Fourteen-year-old Freddy just wants to be normal. She wants to blend in at her high school and disappear. But that’s hard when her step-brother Roland is always telling outlandish stories and leaves a trail of chaos in his wake despite his best efforts. Meanwhile her little sister Mel is like an amateur detective.
Freddy’s mother and step-father are so wrapped up in each other they hardly notice. And it’s not like they can force Freddy to like her siblings anymore than they can force her to learn sign language so she can talk more with Roland.
It becomes even harder to pretend everything is normal when new tenants move into the house on Grosvenor Street–hardly a surprise since the house always seems to be in a state of flux.
Cuerva Lachance and Josiah aren’t like any of the people who have previously rented the house on Grosvenor street. In fact, based on the way the house begins to defy the laws of physics, they may not even be people in Weave a Circle Round (2017) Kari Maaren.
Maaren’s debut standalone is an intentionally chaotic and frenetic novel about time travel, family, and the power of story and talismans. Maaren pulls intricate plot threads together to create a story with eclectic characters and detailed world building.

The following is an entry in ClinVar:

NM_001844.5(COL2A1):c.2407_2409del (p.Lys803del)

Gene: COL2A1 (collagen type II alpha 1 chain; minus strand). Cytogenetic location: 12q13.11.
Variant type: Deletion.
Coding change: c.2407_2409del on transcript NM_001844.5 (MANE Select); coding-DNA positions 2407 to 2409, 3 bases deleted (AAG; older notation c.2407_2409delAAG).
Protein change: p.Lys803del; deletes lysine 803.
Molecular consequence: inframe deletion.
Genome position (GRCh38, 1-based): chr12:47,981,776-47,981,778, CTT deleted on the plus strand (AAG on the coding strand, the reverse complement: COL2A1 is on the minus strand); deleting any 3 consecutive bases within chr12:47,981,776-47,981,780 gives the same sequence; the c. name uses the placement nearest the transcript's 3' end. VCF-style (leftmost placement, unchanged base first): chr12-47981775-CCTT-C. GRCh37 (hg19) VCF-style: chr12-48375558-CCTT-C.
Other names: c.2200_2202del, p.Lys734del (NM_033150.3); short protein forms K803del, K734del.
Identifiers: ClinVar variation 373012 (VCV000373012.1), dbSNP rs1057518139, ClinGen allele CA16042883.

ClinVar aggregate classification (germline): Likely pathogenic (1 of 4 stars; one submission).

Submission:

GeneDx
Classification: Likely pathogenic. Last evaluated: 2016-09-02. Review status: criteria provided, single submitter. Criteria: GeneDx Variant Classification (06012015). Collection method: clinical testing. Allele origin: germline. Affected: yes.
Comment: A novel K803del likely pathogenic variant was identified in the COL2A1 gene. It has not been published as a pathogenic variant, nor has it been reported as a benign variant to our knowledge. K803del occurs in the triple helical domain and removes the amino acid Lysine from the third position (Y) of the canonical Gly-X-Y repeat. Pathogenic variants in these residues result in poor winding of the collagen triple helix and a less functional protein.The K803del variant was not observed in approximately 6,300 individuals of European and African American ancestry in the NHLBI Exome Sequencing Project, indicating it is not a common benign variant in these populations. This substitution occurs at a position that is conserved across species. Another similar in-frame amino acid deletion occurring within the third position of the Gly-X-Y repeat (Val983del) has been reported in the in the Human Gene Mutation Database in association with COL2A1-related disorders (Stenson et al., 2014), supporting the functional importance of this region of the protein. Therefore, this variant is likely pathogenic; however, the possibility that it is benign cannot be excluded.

Because of Freddy’s age and the overall tone of the novel, Weave a Circle Round feels much younger than marketing would suggest–something not helped by flat and often one-dimensional characters. I’d put this book much more firmly in the middle grade category than YA were it left to my own devices.
While I’d love to give Weave a Circle Round points for inclusion, I can’t. Every synopsis I found for this novel describes Freddy’s sister Mel as smart and Roland as . . . deaf. That’s it. He gets no other defining attribute despite being one of the more layered characters in the novel not to mention being key to the plot.
Roland’s deafness feels more like a plot device than a key trait and is only ever seen in relation to Freddy. Freddy finds Roland tedious. She doesn’t want to interact with him or learn sign language to talk to him. She has to get over that to move the plot forward. Bizarrely Roland talks throughout the book with only minimal mention of sign language at all. He also falls into the common trap of being a super lip reader carrying entire conversations with multiple people without signing at all.
Weave a Circle Round is likely to appeal to fans of A Wrinkle in Time and books in that vein. Unfortunately this story never quite realizes its potential or does right by its characters–especially Roland.
Possible Pairings: A Wrinkle in Time by Madeleine L’Engle, Alchemy by Margaret Mahy, In Other Lands by Sarah Rees Brennan, Just One Damned Thing After Another by Jodi Taylor